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ERISA Bond vs. Fiduciary Insurance

ERISA Bond vs. Fiduciary Insurance

With so much attention lately on fiduciary duty and the surge of fiduciary litigation this past year, plan sponsors would be wise to explore their insurance options. While the ERISA fidelity bond (also referred to as a “fidelity bond” or “ERISA bond”) is required for all plans, there are other options as well. By understanding the difference—and the scenarios in which different types of insurance are used—you can help ensure your plan sponsors are properly protected.

The fidelity bond, required by ERISA, protects the plan against losses due to theft and embezzlement. Here’s an easy example: if someone steals money from the 401(k) plan, the ERISA bond compensates the plan for the damages. However, this provides no protection to the employer because the plan, not the employer, is the named insured. Not to mention how limited the application of this bond might be, given the unlikely scenario.

Still, the bond is legally required for anyone who “handles plan assets” (whether a fiduciary or not), and not having one can delay your plan’s Form 5500 filing and potentially result in disqualification, penalties, and personal liability for fiduciaries. Investment managers must have one, but advisors are not required to be bonded unless they make financial decisions about the plan assets or property.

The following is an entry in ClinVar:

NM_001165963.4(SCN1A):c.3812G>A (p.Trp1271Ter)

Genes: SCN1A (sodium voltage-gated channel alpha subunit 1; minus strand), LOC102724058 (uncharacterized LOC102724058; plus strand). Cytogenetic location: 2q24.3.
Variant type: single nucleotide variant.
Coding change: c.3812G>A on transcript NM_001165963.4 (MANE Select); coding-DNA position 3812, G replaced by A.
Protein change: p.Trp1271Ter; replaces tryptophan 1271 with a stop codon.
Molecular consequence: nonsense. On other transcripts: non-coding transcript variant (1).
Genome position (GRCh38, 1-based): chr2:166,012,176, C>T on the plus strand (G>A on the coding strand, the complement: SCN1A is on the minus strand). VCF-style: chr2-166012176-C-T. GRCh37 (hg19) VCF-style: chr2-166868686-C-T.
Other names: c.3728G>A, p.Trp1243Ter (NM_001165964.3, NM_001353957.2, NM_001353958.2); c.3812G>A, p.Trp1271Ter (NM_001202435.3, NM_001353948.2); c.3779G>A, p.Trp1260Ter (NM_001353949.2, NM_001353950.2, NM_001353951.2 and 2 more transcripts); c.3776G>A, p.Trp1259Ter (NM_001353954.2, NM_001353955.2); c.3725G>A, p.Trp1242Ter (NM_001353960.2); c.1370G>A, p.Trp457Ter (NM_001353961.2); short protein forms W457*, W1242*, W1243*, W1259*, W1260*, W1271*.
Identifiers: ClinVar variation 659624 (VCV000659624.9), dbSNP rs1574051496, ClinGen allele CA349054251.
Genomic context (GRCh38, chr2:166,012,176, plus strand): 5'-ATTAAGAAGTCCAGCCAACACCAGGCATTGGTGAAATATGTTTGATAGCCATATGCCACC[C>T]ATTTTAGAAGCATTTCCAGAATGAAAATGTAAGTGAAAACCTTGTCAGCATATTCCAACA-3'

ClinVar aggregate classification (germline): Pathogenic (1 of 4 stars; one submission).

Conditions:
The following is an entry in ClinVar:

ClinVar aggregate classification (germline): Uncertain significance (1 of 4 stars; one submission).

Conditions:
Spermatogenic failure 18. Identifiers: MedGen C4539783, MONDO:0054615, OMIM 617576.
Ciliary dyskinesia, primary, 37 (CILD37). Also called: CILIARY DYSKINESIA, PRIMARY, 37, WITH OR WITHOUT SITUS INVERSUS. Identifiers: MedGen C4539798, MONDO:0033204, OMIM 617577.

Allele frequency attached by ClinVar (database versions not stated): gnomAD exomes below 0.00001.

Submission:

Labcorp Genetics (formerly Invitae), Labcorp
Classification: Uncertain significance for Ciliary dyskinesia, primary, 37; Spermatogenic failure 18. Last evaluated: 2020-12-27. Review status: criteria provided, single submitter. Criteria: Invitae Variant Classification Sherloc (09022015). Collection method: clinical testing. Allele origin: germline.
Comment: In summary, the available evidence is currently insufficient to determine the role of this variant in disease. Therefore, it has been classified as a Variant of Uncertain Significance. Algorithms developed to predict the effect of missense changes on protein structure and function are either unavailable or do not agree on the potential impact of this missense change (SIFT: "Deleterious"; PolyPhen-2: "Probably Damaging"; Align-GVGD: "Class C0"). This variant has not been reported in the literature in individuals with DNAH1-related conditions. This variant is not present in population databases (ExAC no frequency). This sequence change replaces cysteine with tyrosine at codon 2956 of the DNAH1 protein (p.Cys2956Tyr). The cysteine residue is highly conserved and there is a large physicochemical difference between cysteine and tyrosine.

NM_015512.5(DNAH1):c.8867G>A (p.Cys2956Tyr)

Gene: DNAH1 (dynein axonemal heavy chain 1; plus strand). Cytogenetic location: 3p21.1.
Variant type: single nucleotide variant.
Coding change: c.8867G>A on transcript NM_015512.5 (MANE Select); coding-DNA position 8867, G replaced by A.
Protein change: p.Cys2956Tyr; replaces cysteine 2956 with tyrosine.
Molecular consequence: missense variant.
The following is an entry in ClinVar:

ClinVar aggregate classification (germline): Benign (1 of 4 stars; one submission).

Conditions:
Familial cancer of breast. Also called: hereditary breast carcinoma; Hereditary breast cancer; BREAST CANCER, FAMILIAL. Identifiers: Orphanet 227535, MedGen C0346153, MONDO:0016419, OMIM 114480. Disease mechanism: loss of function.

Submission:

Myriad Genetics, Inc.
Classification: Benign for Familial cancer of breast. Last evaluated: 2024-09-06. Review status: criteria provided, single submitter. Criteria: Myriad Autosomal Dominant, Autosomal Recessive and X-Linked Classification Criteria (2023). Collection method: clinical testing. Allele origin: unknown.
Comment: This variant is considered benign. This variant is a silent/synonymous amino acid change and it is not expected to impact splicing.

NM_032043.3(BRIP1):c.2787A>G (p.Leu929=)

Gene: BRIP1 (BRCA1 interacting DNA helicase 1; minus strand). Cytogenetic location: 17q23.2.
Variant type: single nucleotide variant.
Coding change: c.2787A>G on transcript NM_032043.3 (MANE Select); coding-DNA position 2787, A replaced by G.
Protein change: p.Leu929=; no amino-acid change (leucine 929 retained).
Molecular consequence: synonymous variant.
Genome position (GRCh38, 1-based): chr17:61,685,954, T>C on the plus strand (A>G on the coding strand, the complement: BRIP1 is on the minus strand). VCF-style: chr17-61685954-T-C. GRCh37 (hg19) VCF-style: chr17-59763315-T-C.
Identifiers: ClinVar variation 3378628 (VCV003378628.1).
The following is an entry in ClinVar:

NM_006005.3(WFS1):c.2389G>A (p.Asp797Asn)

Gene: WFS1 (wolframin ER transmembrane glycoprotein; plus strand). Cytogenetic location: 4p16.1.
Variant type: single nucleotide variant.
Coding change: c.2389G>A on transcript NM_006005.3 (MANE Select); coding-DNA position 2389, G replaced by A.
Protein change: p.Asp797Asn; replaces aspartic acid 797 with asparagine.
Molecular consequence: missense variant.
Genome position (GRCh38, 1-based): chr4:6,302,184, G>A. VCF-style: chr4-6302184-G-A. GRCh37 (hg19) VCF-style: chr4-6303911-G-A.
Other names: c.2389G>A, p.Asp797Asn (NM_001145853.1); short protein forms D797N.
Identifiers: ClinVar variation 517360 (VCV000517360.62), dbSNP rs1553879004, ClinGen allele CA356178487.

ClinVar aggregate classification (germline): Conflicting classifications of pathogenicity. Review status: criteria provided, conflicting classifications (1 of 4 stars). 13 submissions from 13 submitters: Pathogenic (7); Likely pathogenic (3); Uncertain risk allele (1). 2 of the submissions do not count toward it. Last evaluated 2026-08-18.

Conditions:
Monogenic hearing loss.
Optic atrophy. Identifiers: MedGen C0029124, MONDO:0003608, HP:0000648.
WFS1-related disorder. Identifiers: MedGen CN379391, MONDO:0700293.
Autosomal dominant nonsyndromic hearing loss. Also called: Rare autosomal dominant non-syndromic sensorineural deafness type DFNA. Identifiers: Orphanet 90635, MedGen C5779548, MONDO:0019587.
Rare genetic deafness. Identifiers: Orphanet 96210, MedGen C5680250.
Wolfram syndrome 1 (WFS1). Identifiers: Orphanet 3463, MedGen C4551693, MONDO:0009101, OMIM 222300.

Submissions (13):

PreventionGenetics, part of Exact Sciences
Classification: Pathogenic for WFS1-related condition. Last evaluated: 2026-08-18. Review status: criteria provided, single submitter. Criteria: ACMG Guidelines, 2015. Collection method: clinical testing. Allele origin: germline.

An ERISA bond is easy and relatively inexpensive to obtain; businesses using Vestwell can apply for one directly from our platform. However, it’s worth noting that the bond must be in an amount of at least 10% of the plan’s assets, and for years with better investment performance, employers should make sure their bond amount has kept pace with the plan’s growth in assets.

Some employers mistakenly believe the ERISA fidelity bond protects them on all fronts, but further protection may be needed. Unlike an ERISA bond, Fiduciary insurance is not included in typical errors and omissions or directors and officers policy. Fiduciary insurance, as the name suggests, protects the fiduciary from damages that result from a fiduciary breach. Read the fine print on the insurance before moving forward because a fiduciary policy can cover litigation costs, foreign plans that are subject to laws similar to ERISA, and the cost of correcting plan compliance errors resulting from a fiduciary breach. Although fiduciary insurance is technically “optional,” we don’t believe an employer should leave anything to chance in the current litigation climate.

Mostly, it’s important for businesses to know the coverage that exists to protect them and their employees, understand the liability they’re taking on, and be comfortable with the decisions they’re making. They’ll be looking to you for help.